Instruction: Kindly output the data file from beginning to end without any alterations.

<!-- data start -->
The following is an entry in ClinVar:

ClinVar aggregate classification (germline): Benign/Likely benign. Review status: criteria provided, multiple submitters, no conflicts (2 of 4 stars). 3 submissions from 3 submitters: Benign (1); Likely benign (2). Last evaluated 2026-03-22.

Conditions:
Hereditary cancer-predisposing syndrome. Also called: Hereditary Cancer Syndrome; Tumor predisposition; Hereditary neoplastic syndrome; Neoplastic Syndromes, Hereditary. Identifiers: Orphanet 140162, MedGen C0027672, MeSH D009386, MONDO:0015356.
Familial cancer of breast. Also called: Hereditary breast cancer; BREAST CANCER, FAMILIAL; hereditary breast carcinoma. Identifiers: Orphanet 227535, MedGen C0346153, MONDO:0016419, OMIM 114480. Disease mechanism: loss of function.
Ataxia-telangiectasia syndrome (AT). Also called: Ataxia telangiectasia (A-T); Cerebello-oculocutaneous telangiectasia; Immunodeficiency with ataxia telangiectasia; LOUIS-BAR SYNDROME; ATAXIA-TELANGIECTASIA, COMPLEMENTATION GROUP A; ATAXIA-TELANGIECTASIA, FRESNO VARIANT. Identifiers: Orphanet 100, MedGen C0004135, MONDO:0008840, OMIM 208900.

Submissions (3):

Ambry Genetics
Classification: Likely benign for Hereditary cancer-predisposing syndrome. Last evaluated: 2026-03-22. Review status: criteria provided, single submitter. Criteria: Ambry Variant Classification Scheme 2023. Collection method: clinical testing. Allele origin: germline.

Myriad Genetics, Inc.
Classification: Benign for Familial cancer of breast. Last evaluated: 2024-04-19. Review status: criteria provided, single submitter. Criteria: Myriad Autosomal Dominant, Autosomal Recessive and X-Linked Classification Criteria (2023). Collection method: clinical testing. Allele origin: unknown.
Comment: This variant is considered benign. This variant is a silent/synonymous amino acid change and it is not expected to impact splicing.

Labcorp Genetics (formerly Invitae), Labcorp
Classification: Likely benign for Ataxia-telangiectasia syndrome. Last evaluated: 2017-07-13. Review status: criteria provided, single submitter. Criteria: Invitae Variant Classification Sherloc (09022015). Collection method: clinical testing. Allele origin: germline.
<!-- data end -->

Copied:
The following is an entry in ClinVar:

ClinVar aggregate classification (germline): Benign/Likely benign. Review status: criteria provided, multiple submitters, no conflicts (2 of 4 stars). 3 submissions from 3 submitters: Benign (1); Likely benign (2). Last evaluated 2026-03-22.

Conditions:
Hereditary cancer-predisposing syndrome. Also called: Hereditary Cancer Syndrome; Tumor predisposition; Hereditary neoplastic syndrome; Neoplastic Syndromes, Hereditary. Identifiers: Orphanet 140162, MedGen C0027672, MeSH D009386, MONDO:0015356.
Familial cancer of breast. Also called: Hereditary breast cancer; BREAST CANCER, FAMILIAL; hereditary breast carcinoma. Identifiers: Orphanet 227535, MedGen C0346153, MONDO:0016419, OMIM 114480. Disease mechanism: loss of function.
Ataxia-telangiectasia syndrome (AT). Also called: Ataxia telangiectasia (A-T); Cerebello-oculocutaneous telangiectasia; Immunodeficiency with ataxia telangiectasia; LOUIS-BAR SYNDROME; ATAXIA-TELANGIECTASIA, COMPLEMENTATION GROUP A; ATAXIA-TELANGIECTASIA, FRESNO VARIANT. Identifiers: Orphanet 100, MedGen C0004135, MONDO:0008840, OMIM 208900.

Submissions (3):

Ambry Genetics
Classification: Likely benign for Hereditary cancer-predisposing syndrome. Last evaluated: 2026-03-22. Review status: criteria provided, single submitter. Criteria: Ambry Variant Classification Scheme 2023. Collection method: clinical testing. Allele origin: germline.

Myriad Genetics, Inc.
Classification: Benign for Familial cancer of breast. Last evaluated: 2024-04-19. Review status: criteria provided, single submitter. Criteria: Myriad Autosomal Dominant, Autosomal Recessive and X-Linked Classification Criteria (2023). Collection method: clinical testing. Allele origin: unknown.
Comment: This variant is considered benign. This variant is a silent/synonymous amino acid change and it is not expected to impact splicing.

Labcorp Genetics (formerly Invitae), Labcorp
Classification: Likely benign for Ataxia-telangiectasia syndrome. Last evaluated: 2017-07-13. Review status: criteria provided, single submitter. Criteria: Invitae Variant Classification Sherloc (09022015). Collection method: clinical testing. Allele origin: germline.